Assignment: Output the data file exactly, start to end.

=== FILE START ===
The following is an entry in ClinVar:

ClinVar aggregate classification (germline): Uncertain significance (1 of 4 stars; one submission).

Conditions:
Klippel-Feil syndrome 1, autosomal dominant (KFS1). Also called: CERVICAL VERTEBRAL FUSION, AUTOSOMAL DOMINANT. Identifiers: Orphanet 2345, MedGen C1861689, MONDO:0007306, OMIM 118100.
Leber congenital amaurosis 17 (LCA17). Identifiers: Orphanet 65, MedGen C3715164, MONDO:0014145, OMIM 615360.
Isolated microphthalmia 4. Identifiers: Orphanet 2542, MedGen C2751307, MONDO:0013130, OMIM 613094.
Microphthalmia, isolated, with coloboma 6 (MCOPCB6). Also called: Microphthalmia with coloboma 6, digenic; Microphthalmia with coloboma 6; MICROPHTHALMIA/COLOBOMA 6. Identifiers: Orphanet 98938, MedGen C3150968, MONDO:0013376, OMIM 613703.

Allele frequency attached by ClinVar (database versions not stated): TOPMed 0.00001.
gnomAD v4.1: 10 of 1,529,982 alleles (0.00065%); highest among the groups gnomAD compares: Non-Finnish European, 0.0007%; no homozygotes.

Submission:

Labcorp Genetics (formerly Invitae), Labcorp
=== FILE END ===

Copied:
The following is an entry in ClinVar:

ClinVar aggregate classification (germline): Uncertain significance (1 of 4 stars; one submission).

Conditions:
Klippel-Feil syndrome 1, autosomal dominant (KFS1). Also called: CERVICAL VERTEBRAL FUSION, AUTOSOMAL DOMINANT. Identifiers: Orphanet 2345, MedGen C1861689, MONDO:0007306, OMIM 118100.
Leber congenital amaurosis 17 (LCA17). Identifiers: Orphanet 65, MedGen C3715164, MONDO:0014145, OMIM 615360.
Isolated microphthalmia 4. Identifiers: Orphanet 2542, MedGen C2751307, MONDO:0013130, OMIM 613094.
Microphthalmia, isolated, with coloboma 6 (MCOPCB6). Also called: Microphthalmia with coloboma 6, digenic; Microphthalmia with coloboma 6; MICROPHTHALMIA/COLOBOMA 6. Identifiers: Orphanet 98938, MedGen C3150968, MONDO:0013376, OMIM 613703.

Allele frequency attached by ClinVar (database versions not stated): TOPMed 0.00001.
gnomAD v4.1: 10 of 1,529,982 alleles (0.00065%); highest among the groups gnomAD compares: Non-Finnish European, 0.0007%; no homozygotes.

Submission:

Labcorp Genetics (formerly Invitae), Labcorp